how original parts or models of machinery is made.

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How are machines parts made so exactly. I assume there is a master model that all lives are made from but how are those master models created so precisely and how are they measured.

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There’s a variety of manufacturing methods used to create machine parts.

The “simplest” is to create the parts from stock material in a workshop, piece by piece, using lathes, mills, etc to precisely machine down each piece to the required specifications.

When designing a machine, the entire thing will be modelled in CAD, with each part being inspected for conflicts with other parts.
From this CAD model, parts will be assigned tolerances, which will determine the minimum and maximum size each part can be and still work.

As for measurement, measuring tools are calibrated against known standards, so that each tool agrees with each other. There is some tolerance in this process, which needs to be understood.

This is a very simplistic look at design and manufacture.

1) A lot of design work is done on computers using CAD. These are electronic design files that allow the designer to check their work and ensure they get the parts modelled correctly before fabrication

2) Complex equipment are typically broken down into major sections. Each section is designed to fit into the whole machine. Different people will be in charge of designing their own sections. This reduces the design time. Some sections, motors etc, might be purchased – a designer can select these components from a standard catalog.

3) Standardization. Many parts are standardized like screws, nuts, bolts and electronic components. Rather than designing things from scratch, the CAD tools already “recognize” these standard parts and sizes. So the designer just has to place a predesigned part into their model.

Any complex equipment will have many prototypes. Some prototypes are for fit – ie the parts might not work but are there just to ensure that they fit together. Others are functional prototypes – they are designed to mimic the function but not necessarily the appearance. Some are appearance models – for example car manufacturers might build a full scale model out of clay just to have a sense. Some are test models – to test reliability and functionality.

Designing large equipment is a complex task usually requiring the collaboration of many people, each with some particular expertise mechanical, electrical, thermal, noise etc.

Comes in two parts, engineering and manufacturing. Engineers create the design, these days in computer models, but historically sketched on paper. Output of their work is manufacturing documentation. That includes drawings, circuit diagrams, 3D model files for CNC, bills of materials etc, it’s the complete specification needed to build the machine. For manufacturing it’s a matter of dividing up the labor, lots of parts are off the shelf and you have to buy them, a lot of metal work you can outsource or make in your own machine shop. Once you have all you need, then it’s assembly, putting it together according to drawings. Oh, and software, better not forget about that or your machine is a gigantic paperweight.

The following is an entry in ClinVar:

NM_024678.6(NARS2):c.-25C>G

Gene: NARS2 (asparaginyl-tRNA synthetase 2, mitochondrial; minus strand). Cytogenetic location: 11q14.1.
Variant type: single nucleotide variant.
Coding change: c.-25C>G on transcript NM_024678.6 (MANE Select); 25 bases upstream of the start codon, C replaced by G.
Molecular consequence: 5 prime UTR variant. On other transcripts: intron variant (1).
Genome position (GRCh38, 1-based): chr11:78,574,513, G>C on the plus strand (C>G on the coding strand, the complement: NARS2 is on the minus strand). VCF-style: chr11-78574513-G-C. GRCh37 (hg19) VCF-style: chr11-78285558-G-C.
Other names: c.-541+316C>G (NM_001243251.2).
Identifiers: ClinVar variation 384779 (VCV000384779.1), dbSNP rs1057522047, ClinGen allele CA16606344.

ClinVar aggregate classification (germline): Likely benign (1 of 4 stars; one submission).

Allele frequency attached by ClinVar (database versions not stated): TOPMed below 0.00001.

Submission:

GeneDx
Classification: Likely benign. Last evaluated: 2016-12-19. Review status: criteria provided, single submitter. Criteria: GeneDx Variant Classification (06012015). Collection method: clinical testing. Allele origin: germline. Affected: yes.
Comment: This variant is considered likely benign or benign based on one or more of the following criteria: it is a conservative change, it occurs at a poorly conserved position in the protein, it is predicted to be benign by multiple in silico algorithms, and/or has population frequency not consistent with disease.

Of course, no real machine build is this straight forward. Engineers make mistakes, fail to foresee problems, manufacturing parts doesn’t always turn out right, mistakes happen and sometimes you only find out when putting the thing together or trying to get it working. Assembly mistakes also happen, it’s easy to connect something wrong and have it go up in smoke. Software of course is an endless source or difficulties on anything but the simplest machines. It’s a constant back and forth between all parties involved to sort out problems and get the machine up and running.

Lots of detailed answers here. I just want to add that when it comes to measurement, you could use something called a gage block set. It is basically a set of blocks that have been precision made to be exactly a certain length (1mm, 2mm, etc). You use these blocks to calibrate your machine so when your machine says 1mm you can be sure that it’s actually 1mm, not 1.5mm or 0.99mm. These blocks are made in such a way that they have very low tolerances, depending on their grade, with tolerances around 0.0003mm on a 1mm block for an example.

Of course this isn’t the only way to calibrate machineries. You could use high precision sensors too for things like semiconductor production. But it’s the simplest one to do. There’s an entire field just based around how we measure stuff it’s fascinating.